Can UD's Lori Pollock revolutionize computer-science education? - Technical.ly Delaware

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Jun. 13, 2017 12:52 pm

Can UD’s Lori Pollock revolutionize computer-science education?

The University of Delaware's Partner4CS program works closely with K-12 teachers to make sure CS is reaching students of various ages. Here's why that's important.

Teachers participate in a Partner4CS workshop.

(Courtesy photo)

In 2012, the University of Delaware created Partner 4 Computer Science (Partner4CS), a program designed to provide K-12 instructors with the proper skills needed to teach computer development to students. Now in its fifth year, the program is still going strong. Dr. Lori Pollock, an Alumni Distinguished and Computer and Information Sciences professor at the University of Delaware, is one of the people at the head of it all.

Technical.ly caught up with Pollock to find out how the program came to be, along with how it has evolved over the years.

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Technical.ly Delaware: What is Partner4CS?

Lori Pollock: Partner4CS is a program initiated at University of Delaware in 2012 that leverages partners throughout the state of Delaware to address the goals of Computing in the Core (now known as CS for All Teachers and Code.org, respectively.) These two nationwide programs are increasing participation in computer science among K-12 teachers and students. The Partner4CS project focuses on:

  1. Offering an annual paid Professional Development Summer Workshop during summer for K-12 teachers interested in integrating computer science into their curricula
  2. Supporting and distributing materials for a college field experiences course (taught at the University of Delaware for since 2013) in which undergraduates assist in teaching computer science in local schools and libraries
  3. Organizing an annual Summit for CS Education in Delaware, beginning in 2017

TD:  Where did the idea for the program come from? How did you become involved?

LP: Partner4CS grew out of some prior outreach that Professor Terry Harvey and I spearheaded years ago, with the goal of getting undergraduate computer science students involved in service learning through partnering with middle-school teachers as clients of learning games that the undergraduates were designing and building. In working with the teachers, we recognized that need to support teachers in integrating computer science into their curriculum.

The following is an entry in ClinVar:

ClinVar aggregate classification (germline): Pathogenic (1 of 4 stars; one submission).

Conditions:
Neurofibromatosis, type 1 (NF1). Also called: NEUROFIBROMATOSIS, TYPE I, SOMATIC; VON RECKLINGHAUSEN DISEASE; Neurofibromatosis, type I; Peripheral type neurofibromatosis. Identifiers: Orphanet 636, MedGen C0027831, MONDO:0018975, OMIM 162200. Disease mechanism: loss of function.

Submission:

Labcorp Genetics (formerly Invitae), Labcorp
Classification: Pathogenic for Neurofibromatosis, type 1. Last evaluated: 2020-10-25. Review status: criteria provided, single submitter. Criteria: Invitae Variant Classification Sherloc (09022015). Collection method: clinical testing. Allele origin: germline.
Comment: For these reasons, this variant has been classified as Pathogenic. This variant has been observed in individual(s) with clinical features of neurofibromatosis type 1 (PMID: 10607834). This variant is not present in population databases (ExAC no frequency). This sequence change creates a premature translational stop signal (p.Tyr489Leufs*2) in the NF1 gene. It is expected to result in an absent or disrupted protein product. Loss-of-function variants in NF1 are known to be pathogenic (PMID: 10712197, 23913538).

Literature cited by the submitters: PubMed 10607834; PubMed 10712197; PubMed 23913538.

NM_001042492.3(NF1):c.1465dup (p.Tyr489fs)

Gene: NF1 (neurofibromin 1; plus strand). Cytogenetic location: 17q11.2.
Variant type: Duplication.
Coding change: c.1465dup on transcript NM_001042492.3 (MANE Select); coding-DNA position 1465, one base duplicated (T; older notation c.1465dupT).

At about the same time, the National Science Foundation began soliciting for proposals to design programs to help broaden participation in computing at the K-12 levels.  We wrote the first Partner4CS proposal and received our first funding about five years ago to start designing the program.

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The UD campus. (Photo via Wikimedia Commons)

The UD campus. (Photo via Wikimedia Commons)

TD: What is the goal of the program?

LP: The main goals are to increase participation in computer science among K-12 teachers and students, through supporting teachers.

TD: How has the program evolved since it began in 2012?

LP: The program began with designing and offering a one week professional development for high school and middle school teachers who wanted to integrated CS into their courses and curriculum. It evolved to include a regularly offered service learning course called Field Experiences in Teaching Computer Science at University of Delaware, where our undergraduates meet once a week on campus with us to prepare and support their field experiences in leading after school programs and supporting teachers with lessons and lab aid in their classroom teaching.

We also initiated the first Computer Science Teachers Association chapter in the state of Delaware, which is led by teachers meeting once a month regularly. This past spring we held the first Summit for Computer Science Education in the state of the Delaware here on campus.

TD: What are some of the skills teachers learn through the program?

LP: Teachers learn practical classroom activities to teach computational thinking in algorithms, data, abstraction, programming, and internet, as well as participate in training sessions for specific technologies, including beginning and advanced Scratch, Python, and HTML, CSS, and JavaScript, with models of how to teach them to different ages.

TD: How have you seen these skills transfer to classroom?

LP: Our teachers from past workshops have reported using some lessons exactly as they were done in the workshop, as well as adapting others to their own environments.

UD's Lori Pollock. (Courtesy photo)

UD’s Lori Pollock. (Courtesy photo)

TD: How have the grants you’ve received over the years impacted Partner4CS?

LP: The grants are critical to the success of Partner4CS. A large part of the funds go directly to the teachers who are paid a stipend to spend their summer week in professional development. Another large component is for collecting and analyzing data to evaluate the impacts of the various components of the program.

TD: Why do you think it’s important to teach computer science in the classroom?

LP: The more that computer science is integrated into courses and offered to students at various ages, the more access that is provided towards reaching the goals of broadening participation in computing. There is evidence that those who are given the opportunity to participate early are more apt to consider majoring or minoring in computer science or seeking a career that includes computing.

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